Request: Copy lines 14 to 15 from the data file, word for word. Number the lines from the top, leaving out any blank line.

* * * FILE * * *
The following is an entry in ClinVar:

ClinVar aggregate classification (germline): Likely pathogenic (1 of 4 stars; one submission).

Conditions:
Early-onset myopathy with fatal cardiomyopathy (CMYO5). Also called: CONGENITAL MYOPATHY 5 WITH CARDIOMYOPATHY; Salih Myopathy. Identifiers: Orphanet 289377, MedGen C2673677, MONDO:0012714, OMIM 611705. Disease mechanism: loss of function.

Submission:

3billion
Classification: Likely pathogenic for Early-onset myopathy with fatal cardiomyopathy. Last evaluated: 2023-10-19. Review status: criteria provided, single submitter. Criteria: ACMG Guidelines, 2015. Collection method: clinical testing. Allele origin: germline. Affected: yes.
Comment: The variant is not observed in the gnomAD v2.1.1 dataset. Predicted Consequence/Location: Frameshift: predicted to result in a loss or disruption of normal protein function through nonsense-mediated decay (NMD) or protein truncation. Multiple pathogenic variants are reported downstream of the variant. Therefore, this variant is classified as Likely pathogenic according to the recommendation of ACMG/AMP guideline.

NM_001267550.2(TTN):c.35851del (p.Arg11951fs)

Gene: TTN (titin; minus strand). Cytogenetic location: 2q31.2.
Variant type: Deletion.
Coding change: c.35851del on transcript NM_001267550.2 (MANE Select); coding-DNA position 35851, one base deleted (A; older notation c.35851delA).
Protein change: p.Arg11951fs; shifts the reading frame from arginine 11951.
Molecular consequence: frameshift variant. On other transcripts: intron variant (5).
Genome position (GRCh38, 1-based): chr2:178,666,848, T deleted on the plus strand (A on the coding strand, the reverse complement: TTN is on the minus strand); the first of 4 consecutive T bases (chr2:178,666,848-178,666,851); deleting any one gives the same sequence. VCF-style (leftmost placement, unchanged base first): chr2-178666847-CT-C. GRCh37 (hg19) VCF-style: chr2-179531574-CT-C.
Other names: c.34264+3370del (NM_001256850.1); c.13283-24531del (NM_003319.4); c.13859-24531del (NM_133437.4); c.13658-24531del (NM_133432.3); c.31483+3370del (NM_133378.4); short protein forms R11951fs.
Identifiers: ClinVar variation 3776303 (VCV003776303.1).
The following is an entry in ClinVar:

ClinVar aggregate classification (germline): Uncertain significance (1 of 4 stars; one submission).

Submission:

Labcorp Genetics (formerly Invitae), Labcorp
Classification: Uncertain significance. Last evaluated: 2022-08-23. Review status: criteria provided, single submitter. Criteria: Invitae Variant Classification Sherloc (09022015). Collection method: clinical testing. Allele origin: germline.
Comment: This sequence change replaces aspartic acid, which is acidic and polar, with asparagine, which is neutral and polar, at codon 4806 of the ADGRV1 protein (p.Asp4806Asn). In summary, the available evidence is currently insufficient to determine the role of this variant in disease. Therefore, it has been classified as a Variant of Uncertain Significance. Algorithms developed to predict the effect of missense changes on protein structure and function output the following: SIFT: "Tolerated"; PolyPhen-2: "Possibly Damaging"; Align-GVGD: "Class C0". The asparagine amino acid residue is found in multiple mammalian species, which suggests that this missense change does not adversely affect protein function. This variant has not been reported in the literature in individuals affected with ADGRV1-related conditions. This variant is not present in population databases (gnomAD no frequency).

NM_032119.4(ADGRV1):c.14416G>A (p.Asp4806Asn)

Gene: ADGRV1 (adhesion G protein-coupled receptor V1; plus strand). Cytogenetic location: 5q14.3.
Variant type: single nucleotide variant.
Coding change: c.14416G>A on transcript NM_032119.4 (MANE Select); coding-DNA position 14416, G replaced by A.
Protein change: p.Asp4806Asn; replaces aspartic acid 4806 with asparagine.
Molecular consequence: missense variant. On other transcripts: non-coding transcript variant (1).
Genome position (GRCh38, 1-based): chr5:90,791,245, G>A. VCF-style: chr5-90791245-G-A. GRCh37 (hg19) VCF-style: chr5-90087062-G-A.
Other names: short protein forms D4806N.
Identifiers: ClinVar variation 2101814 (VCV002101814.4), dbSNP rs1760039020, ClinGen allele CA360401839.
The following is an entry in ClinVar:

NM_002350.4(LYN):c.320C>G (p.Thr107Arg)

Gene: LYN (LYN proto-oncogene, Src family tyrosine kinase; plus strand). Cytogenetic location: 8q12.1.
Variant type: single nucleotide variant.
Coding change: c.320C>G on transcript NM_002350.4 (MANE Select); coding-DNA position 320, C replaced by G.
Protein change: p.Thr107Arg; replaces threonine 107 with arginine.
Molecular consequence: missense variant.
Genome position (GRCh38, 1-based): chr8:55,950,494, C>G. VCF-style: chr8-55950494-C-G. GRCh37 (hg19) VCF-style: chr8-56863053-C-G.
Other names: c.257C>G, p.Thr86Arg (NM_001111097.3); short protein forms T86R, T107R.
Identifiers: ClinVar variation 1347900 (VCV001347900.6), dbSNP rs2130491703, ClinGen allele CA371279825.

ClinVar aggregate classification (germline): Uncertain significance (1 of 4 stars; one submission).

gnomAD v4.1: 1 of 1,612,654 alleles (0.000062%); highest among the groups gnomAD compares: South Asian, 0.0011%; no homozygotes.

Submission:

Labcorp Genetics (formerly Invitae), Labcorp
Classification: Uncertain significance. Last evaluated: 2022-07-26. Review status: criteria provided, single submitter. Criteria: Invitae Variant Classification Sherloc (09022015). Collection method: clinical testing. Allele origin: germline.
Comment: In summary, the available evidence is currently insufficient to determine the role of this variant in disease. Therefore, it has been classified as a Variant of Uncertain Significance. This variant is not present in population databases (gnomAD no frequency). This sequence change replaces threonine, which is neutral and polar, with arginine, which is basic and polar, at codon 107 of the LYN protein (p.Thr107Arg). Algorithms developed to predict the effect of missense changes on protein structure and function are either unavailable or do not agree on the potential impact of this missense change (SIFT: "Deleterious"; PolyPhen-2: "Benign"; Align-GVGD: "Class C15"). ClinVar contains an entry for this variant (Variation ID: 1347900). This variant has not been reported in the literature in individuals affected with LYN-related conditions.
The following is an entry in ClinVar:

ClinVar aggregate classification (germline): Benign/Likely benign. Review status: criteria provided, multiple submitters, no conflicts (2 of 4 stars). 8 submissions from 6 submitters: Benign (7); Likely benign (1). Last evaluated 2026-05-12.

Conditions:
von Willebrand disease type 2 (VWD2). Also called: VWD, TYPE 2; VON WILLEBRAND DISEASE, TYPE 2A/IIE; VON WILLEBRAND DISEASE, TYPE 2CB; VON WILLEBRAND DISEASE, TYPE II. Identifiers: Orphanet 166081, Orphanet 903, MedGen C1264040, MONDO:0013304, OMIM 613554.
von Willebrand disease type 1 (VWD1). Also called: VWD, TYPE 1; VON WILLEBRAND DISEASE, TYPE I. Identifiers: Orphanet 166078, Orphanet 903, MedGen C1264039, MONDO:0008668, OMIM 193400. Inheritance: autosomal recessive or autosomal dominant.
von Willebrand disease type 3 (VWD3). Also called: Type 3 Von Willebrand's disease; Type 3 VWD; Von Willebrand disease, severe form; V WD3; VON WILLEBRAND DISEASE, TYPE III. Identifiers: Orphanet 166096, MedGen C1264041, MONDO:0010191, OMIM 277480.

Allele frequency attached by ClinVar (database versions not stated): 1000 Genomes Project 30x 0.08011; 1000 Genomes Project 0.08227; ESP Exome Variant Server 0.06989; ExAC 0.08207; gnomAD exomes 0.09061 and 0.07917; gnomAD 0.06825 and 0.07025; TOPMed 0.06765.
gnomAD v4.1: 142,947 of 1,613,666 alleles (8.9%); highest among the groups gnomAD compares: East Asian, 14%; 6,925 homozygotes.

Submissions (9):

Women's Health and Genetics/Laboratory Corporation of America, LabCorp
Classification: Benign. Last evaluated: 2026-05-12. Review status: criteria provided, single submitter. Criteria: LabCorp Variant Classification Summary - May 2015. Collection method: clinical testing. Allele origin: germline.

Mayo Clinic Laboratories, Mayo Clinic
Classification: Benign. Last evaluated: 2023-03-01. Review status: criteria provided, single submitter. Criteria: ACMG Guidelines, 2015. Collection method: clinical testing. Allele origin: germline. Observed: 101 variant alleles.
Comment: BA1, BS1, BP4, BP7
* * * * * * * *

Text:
Molecular consequence: frameshift variant. On other transcripts: intron variant (5).
Genome position (GRCh38, 1-based): chr2:178,666,848, T deleted on the plus strand (A on the coding strand, the reverse complement: TTN is on the minus strand); the first of 4 consecutive T bases (chr2:178,666,848-178,666,851); deleting any one gives the same sequence. VCF-style (leftmost placement, unchanged base first): chr2-178666847-CT-C. GRCh37 (hg19) VCF-style: chr2-179531574-CT-C.